Zechariah 6:1

And I turned, and lifted up mine eyes, and looked, and, behold, there came four chariots out from between two mountains; and the mountains were mountains of brass.

And I turned, and lifted up mine eyes, and looked,.... When he saw another vision, as follows:

and, behold, there came four chariots; by which are meant, not the four Gospels; rather the apostles of Christ, who had their commission from Christ; were sent into all the world by him, and carried his name and Gospel thither; were the instruments Christ made use of in bringing many souls to him, and into his church, and for the defence of his Gospel, and of his interest; and were military chariots, who fought the good fight of faith; and triumphal ones, who were made to triumph in Christ, being more than conquerors through him; though others think angels are here meant, the chariots of the Lord, Psalms 68:17 since they are called the four spirits of the heavens; and are said to go forth from standing before the Lord of the earth, and are sent by him into each of the parts of it, Zechariah 6:5 and are represented by horses of various colours, as in Zechariah 1:8 these may be signified by chariots, for their glory, strength, and swiftness, in which Jehovah rides about the world, and executes his will; and are made use of for the destruction of the church's enemies, and for its protection and defence. The Jewish writers, after the Targum, generally interpret them of the four monarchies, the Persian, Grecian, and Roman, by whom were done the will of God in the world; and seem to be greatly the design of the vision:

these came out from between two mountains: and the mountains were mountains of brass; such in which this metal is found, as in Chalcis, where it is said to be first found {o}; and from thence it has its name in the Greek tongue; or in the island of Cyprus, from whence it may be is the name of copper; and such mountains were in Judea, Idumea, and Arabia, formerly; as Carmel, according to Hesychius {p}; and Phinon in Idumea; and some mountains in Arabia, about eleven miles from Horeb, which, Jerom says {q}, formerly abounded with veins of gold and brass: these may intend the decrees and purposes of God, which, like "mountains", are very ancient, earlier than the everlasting hills, high and deep, not to be reached and searched into; are dark, obscure, and hidden to men, till made known; and are firm, solid, and immovable, and are lasting and durable; and, like mountains of "brass", are never to be broken in pieces, revoked, made null and void; for they stand upon the unalterable will of God, upon the basis of infallible wisdom; are supported by uncontrollable power, and can not be disannulled by all the men on earth, and devils in hell: and, according to these fixed and immutable decrees, the said monarchies in succession have took place in the world; unless rather it should be thought, that by these mountains of brass are designed the power and providence of God, by which the several people that first founded those empires were restrained for a while from going forth to make war upon others, and subdue their kingdoms; until the time was come, it was the will of God they should. The allusion may be to race horses in chariots, formerly used for such exercises, which were held within the circus or bars, till the sign was given when they should start: in like manner these nations were kept within bounds for a while, just as the four angels were bound by the providence of God at the river Euphrates, until they were loosed; which signify the Saracens, and their numerous army of horsemen under their four leaders, who were restrained from overrunning the "eastern" empire of the Romans, until it was the pleasure of God to loose them, and give them liberty, Revelation 9:14. Grotius understands this literally of the straits of Cilicia, and the vastness of the mountains there, through which the Babylonians and Persians, Alexander and his generals, used to pass into Syria, Judea, and Egypt; but rather these visionary chariots seemed to steer their course through a valley, which lay between two mountains, whereby they escaped the difficulties that lay in their way by the mountains; and may denote the low estate of these monarchies in their original, and the difficulties they grappled with, and got over, before they rose to the grandeur they did. Some interpret the two mountains of brass of the kingdom of Israel, after the Babylonish captivity, and the kingdom of the Messiah; and the four chariots, of the four kingdoms, in this order; the Persian, the Grecian, that of the Lagidae and Seleucidae, and the Roman, which is in course last; but was seen first by the prophet, because utter destruction was brought upon Israel by it {r}: according to this interpretation, the red horses are the Romans; and the other, the above mentioned. So Cocceius is of opinion that the two mountains are two powerful and unshaken kingdoms, set up by God; or rather two manifestations of the same kingdom; the one the kingdom of the house of David; the other the kingdom of Christ, which is spiritual, but as to the effect earthly, in the subjection of all nations to it, Daniel 7:22 the kingdom of the house of David, as to the external form, is abolished, but notwithstanding remains in the root, until it appears in another mountain; and between these two, or in the middle space of time, four kingdoms with their armies would possess the promised land; and he observes, that in Daniel 2:35, mention is made of two mountains, and, that these chariots in part agree with the several parts of the image there.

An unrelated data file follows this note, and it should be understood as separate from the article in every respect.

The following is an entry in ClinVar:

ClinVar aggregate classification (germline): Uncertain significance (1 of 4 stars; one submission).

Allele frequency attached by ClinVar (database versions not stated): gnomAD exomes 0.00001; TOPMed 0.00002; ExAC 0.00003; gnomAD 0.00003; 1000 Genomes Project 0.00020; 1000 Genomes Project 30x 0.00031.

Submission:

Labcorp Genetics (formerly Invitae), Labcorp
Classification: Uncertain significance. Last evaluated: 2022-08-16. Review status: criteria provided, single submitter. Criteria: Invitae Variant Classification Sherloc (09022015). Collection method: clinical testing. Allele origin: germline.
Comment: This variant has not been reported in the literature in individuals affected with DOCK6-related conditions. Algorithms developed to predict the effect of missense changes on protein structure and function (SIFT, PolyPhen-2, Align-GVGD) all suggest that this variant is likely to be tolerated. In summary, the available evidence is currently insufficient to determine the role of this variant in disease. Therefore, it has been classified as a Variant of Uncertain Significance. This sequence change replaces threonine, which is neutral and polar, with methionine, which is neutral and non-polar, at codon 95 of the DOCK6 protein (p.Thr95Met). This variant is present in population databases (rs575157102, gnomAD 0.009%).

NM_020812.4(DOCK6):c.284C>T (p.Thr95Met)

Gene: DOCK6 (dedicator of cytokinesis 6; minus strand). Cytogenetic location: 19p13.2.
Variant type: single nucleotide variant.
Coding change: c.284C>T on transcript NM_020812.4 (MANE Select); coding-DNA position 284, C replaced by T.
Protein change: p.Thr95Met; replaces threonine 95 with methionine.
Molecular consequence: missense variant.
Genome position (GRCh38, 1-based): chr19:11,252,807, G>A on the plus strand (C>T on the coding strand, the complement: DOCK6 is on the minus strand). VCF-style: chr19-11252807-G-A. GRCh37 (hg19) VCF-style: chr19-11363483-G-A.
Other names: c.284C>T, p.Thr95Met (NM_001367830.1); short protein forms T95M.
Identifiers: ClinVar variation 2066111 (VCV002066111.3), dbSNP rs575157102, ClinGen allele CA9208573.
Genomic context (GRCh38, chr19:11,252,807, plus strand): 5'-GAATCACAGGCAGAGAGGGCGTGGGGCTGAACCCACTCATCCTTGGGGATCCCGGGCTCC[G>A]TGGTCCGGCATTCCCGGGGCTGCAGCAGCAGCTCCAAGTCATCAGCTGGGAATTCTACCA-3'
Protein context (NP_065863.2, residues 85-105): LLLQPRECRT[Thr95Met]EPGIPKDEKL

{o} Plin. Nat. Hist. l. 4. c. 12. Vid. l. 7. c. 56. & l. 34. c. 2.
{p} Apud Bochart. Hierozoic. par. 2. l. 6. col. 886.
{q} De locis Hebraicis, fol. 90. A.
{r} Vid. Gurtler. Voc. Typ. Prophet. Explic. p. 58, 177.